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Thank You and OK!: an American Zen Failure in Japan
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Chapter 14


November 23, 1988   -   LAUNCH AND LUNCH


Kobashi asked me to make a preliminary expense-paid trip to the shipbuilding firm at Ozu where I was to teach.  His consulting firm was inside the gates of the same company, which it turned out he was retired from.  A man in uniform at a guardhouse had my name on a list and directed me to Kobashi's office.  It was in a three story slatted white wooden building that looked about fifty years old.  The whole place reminded me of the Presidio, the old army base in San Francisco.  I got there just after nine in the morning and sat at a metal table waiting for Kobashi to get off the phone.  His friendly partner kept me company while their OL(o eru), office lady, trotted off nervously to get me coffee.  It was a perfect business meeting.  We went over the contract in three minutes and then left for a tour of the facilities.

          A company limo, black and complete with chauffeur, was waiting for us outside.  I guess it was a Japanese car but you don't see many that big.  He drove us past partially finished ships with giant hulls spotted with fearless welders.  I gasped at humongous equipment and rolls of monstrous cables and shops the size of low mountains.  I was gaga.  Nothing makes me happier than big equipment except for bigger equipment.  I wanted to teach English there forever.  Kobashi did most of the talking.  I was thumbing through my twenty year old trusty green pocket dictionary as fast as I could and asking him for clarifications.  Some people know how to speak to foreigners.  He's good at it.  He speaks clearly, not too fast and he instinctively knew what vocabulary I'd understand.  I was probably understanding a good sixty percent.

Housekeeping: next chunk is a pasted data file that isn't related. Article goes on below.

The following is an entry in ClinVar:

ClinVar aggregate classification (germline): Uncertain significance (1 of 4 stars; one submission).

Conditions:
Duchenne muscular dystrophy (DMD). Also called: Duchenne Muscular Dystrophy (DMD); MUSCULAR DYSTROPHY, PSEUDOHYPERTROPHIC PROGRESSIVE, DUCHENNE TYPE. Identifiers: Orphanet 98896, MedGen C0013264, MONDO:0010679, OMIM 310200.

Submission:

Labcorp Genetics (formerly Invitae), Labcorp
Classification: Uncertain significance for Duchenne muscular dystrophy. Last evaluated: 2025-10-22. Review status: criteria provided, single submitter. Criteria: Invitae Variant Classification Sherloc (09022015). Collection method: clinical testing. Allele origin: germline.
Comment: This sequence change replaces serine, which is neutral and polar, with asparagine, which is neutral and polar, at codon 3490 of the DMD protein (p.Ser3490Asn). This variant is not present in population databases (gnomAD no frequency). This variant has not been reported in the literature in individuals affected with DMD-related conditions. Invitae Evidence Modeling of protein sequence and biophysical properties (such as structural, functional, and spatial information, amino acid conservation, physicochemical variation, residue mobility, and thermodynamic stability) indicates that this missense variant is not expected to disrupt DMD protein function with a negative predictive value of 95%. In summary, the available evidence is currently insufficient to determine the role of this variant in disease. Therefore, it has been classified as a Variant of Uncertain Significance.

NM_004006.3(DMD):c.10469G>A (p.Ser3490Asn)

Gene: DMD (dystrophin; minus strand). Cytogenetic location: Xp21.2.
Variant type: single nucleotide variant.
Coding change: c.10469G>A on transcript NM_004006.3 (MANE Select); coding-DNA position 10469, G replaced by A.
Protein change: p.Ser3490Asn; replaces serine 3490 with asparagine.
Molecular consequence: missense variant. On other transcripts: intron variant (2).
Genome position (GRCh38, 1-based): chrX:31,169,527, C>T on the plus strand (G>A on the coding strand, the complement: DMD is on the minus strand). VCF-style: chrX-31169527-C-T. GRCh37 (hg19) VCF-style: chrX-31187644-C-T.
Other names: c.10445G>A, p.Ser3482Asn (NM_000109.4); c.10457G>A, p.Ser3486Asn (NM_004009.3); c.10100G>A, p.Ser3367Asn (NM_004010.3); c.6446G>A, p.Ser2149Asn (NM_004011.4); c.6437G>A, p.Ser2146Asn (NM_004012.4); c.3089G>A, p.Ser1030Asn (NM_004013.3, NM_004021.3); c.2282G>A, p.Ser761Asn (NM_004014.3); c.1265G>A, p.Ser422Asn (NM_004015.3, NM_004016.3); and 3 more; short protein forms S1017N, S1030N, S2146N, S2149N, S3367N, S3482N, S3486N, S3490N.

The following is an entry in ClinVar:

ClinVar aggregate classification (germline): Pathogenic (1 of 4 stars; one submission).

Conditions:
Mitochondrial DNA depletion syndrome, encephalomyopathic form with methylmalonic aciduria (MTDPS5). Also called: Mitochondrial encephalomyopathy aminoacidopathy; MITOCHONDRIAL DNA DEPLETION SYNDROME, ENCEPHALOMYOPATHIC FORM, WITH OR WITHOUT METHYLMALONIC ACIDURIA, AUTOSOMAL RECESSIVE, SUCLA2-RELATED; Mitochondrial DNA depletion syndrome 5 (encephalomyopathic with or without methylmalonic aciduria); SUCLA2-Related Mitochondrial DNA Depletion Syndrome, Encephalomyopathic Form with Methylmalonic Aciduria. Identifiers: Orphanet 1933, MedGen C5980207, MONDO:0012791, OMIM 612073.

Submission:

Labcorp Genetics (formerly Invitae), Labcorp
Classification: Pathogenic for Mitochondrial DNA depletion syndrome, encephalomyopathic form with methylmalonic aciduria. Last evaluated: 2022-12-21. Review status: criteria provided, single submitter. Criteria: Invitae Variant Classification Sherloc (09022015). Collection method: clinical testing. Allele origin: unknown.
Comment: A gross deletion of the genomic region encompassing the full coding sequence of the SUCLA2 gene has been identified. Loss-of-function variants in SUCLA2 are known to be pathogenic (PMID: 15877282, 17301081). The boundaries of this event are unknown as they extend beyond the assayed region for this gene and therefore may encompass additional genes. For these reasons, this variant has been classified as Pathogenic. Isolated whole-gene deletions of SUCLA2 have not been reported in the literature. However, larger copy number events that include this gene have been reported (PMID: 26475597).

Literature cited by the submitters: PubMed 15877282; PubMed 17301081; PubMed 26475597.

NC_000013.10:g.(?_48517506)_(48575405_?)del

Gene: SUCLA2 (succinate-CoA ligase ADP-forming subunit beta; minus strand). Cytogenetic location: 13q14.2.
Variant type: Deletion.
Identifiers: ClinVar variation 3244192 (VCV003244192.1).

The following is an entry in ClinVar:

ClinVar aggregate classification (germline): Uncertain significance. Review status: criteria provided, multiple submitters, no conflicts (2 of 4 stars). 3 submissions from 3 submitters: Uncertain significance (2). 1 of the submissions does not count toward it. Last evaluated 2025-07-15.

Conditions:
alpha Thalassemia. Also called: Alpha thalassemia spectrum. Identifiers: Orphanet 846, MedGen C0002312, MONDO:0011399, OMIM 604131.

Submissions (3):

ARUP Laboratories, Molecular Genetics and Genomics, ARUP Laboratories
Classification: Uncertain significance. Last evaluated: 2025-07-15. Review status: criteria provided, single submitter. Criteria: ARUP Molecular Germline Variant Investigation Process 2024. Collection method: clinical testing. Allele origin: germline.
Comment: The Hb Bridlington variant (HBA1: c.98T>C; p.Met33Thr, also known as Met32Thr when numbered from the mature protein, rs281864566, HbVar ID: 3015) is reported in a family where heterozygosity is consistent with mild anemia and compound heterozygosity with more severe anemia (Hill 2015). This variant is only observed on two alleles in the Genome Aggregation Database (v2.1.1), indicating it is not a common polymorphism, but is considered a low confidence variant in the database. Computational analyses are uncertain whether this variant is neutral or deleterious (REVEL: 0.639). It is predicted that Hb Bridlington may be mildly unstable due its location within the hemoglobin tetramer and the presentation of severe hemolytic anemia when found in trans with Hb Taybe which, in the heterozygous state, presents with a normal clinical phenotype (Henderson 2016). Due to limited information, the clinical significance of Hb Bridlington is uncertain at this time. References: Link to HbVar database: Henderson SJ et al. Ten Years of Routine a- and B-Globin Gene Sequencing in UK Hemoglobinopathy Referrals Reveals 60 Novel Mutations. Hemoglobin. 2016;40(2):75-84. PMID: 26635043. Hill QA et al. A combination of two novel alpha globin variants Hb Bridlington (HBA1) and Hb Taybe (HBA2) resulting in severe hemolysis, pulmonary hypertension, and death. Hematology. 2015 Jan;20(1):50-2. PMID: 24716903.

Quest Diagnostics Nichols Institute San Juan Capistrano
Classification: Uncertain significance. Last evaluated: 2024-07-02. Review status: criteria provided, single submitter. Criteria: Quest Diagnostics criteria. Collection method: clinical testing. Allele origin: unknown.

The high point of the tour was when we parked the limo and walked over to a jumbo dry dock to see what I thought must be the largest can on earth.  It was a rust-colored skyscraping container with proportions that made me wonder if maybe it was being built for giant peaches.  Maruyama is famous for normal-sized ones.  The cranes next to this towering vessel were so big and wonderful that I thought it must be a dream.  We were standing on the tracks of one that was moving very slowly towards us.  We must have looked like ants to the driver up there.  I felt relieved when we stepped to the side.

It turned out the can-like structure in between these magnificent Bunyonesque cranes was going to be floated across the Inland Sea to Kobe where a suspension bridge to Shikoku was being built.  There the container will be filled with cement and sunk.  It has to hit the sea bottom at the exact right spot or they can't use it.  There were a bunch of these tubs being built.  This one wasn't even the biggest.  And they were all going to be filled with cement.  The round metal wall reached to within a foot of the edge of the dry-dock on both sides.  Standing in the massive shadow of that cylindrical cement form - big enough that a baseball game could be played in it - I could see that the world was going to be used up, and in a very impressive way.

Next on the schedule was ranchi (lunch).  But first Kobashi had to go to a meeting - if it was alright with me that is.  That was fine, I assured him.  "Just give me a place to sit and read and I'll be content as can be."